I’m reading Sophie Littlefield’s latest novel, The Missing Place. Colleen and Shay, the mothers whose two sons are missing, have frequent disagreements due to their different backgrounds. Littlefield contrasts these characters in a realistic, sometimes humorous, way. On page 69, they argue outside about how to proceed with searching for their sons. Shay gives in and lets Collen try to get information her way. Colleen prepares to approach two young girls working for the North Dakota oil business. She “faked a pleasant smile and went back inside.” It reminded me of my post on November 7th about smiles.
A few paragraphs later on page 70, Colleen asks the young girls about the sons disappearances. She tries to contain her emotions and maintains the fake smile. Littlefield writes, “Her face felt brittle. She wasn’t sure how much longer she could keep it up. But she’d learned the technique—smile before speaking even when disagreeing—at a conflict-resolution workshop she’d taken back when she was on the PTA regional board, and it really did help. Something about tricking the brain, redirecting one’s impulses. “Did either of you know my son Paul? Paul Mitchell?”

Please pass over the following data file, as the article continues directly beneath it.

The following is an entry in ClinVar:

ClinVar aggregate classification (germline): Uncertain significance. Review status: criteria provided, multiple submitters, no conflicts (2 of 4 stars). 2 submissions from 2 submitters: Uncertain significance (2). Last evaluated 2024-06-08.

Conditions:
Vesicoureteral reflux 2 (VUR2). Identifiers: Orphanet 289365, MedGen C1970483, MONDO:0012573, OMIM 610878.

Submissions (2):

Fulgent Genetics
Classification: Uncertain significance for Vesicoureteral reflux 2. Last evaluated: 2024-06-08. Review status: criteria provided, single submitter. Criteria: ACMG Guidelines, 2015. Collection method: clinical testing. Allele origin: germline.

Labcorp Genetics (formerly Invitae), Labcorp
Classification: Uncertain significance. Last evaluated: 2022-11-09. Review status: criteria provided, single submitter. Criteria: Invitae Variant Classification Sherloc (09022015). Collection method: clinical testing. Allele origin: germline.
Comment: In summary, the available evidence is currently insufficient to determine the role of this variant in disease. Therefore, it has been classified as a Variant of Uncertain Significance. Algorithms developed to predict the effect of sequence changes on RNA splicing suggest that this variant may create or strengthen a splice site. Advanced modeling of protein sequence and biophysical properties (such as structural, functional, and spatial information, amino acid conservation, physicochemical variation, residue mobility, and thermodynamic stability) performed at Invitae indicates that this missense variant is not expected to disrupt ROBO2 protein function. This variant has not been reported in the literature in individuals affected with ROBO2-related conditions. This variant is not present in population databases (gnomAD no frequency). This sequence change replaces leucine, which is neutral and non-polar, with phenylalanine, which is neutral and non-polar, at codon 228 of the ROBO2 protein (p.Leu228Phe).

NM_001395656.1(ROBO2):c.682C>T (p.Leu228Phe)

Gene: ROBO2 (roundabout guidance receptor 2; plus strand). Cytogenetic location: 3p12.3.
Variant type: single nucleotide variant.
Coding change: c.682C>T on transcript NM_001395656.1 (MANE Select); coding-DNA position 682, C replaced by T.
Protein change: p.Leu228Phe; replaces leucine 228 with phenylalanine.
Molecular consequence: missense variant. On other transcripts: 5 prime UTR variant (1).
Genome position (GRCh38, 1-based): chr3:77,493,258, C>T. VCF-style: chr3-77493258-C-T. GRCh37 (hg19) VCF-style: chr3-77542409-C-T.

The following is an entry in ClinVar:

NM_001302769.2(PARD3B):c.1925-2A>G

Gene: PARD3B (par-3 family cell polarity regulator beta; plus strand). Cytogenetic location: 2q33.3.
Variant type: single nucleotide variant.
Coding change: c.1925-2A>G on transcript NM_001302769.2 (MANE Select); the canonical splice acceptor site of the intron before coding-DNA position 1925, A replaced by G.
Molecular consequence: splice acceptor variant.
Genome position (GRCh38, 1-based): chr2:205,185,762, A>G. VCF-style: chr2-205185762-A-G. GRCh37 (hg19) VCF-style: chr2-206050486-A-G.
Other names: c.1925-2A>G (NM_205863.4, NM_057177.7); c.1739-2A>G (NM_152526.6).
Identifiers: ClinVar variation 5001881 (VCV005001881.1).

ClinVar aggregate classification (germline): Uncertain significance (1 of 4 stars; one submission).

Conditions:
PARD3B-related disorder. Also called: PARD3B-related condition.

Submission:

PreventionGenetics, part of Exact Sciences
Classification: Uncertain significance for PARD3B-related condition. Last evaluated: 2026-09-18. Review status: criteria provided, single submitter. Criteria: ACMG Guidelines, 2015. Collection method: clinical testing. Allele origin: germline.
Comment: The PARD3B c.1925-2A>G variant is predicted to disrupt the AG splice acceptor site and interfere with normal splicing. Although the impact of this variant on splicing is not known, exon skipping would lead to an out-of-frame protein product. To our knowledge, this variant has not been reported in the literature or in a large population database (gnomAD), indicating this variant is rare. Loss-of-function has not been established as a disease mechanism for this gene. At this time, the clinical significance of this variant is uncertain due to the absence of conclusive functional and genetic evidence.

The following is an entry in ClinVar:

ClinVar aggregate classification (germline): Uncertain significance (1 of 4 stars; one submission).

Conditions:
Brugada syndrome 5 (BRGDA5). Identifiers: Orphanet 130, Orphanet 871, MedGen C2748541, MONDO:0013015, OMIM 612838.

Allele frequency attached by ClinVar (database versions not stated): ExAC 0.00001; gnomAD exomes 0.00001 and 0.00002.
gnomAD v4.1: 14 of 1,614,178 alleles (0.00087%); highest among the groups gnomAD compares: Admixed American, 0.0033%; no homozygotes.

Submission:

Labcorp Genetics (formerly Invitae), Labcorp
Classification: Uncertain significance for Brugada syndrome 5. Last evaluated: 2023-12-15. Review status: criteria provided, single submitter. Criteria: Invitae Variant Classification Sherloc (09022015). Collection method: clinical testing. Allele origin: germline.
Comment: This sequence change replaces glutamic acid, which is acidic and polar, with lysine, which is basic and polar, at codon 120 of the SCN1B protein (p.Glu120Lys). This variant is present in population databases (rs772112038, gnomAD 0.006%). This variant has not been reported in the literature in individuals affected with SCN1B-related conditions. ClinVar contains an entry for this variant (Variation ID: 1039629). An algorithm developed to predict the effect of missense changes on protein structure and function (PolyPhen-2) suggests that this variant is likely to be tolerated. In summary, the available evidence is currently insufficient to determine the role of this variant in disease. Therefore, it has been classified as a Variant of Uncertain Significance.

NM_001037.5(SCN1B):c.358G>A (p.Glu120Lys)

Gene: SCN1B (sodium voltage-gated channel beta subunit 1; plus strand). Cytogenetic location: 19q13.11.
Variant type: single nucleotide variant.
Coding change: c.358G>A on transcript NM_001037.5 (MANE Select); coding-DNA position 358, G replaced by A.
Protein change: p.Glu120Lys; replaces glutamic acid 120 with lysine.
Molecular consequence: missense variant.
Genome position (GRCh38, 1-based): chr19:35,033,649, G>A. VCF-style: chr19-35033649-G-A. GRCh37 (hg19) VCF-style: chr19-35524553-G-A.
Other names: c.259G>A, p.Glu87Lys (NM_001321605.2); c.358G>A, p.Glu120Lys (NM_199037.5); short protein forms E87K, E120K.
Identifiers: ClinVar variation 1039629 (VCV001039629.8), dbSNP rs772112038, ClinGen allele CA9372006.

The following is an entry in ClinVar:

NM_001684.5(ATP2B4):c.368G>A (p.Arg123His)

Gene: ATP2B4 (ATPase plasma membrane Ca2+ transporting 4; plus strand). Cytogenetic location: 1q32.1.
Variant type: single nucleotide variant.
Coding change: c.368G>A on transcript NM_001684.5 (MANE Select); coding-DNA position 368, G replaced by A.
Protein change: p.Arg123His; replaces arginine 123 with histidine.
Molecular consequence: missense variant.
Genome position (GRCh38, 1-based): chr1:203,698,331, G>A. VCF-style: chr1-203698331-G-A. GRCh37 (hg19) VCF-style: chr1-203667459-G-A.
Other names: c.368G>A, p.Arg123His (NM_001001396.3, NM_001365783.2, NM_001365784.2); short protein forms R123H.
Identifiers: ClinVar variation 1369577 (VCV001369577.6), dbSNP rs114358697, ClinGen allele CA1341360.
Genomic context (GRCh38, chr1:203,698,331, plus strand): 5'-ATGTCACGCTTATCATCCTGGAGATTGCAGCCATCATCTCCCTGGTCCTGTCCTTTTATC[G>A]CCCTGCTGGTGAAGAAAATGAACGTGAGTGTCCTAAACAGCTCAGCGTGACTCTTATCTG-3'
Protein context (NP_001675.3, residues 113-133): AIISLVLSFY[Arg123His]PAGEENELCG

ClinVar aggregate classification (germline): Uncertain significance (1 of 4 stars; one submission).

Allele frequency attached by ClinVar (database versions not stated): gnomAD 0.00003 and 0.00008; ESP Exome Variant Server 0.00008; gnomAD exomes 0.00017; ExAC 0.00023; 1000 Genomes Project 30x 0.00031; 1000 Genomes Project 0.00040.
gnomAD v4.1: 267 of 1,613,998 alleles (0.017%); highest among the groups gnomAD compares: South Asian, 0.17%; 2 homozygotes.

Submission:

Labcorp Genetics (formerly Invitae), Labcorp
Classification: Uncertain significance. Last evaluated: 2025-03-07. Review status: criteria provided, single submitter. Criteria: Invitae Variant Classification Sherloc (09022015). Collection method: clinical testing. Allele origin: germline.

Colleen is right. As babies, the brain is programmed to recognize a smile as friendly. She wanted to win over the young girls so she smiled before speaking to them (a fake smile since she was too worried to genuinely smile). Although Colleen’s face “felt brittle” from holding the smile a long time, one of the girls takes the risk to talk to her.
The Missing Place is tension-filled with interesting characters and an unusual setting. A good book to read this winter.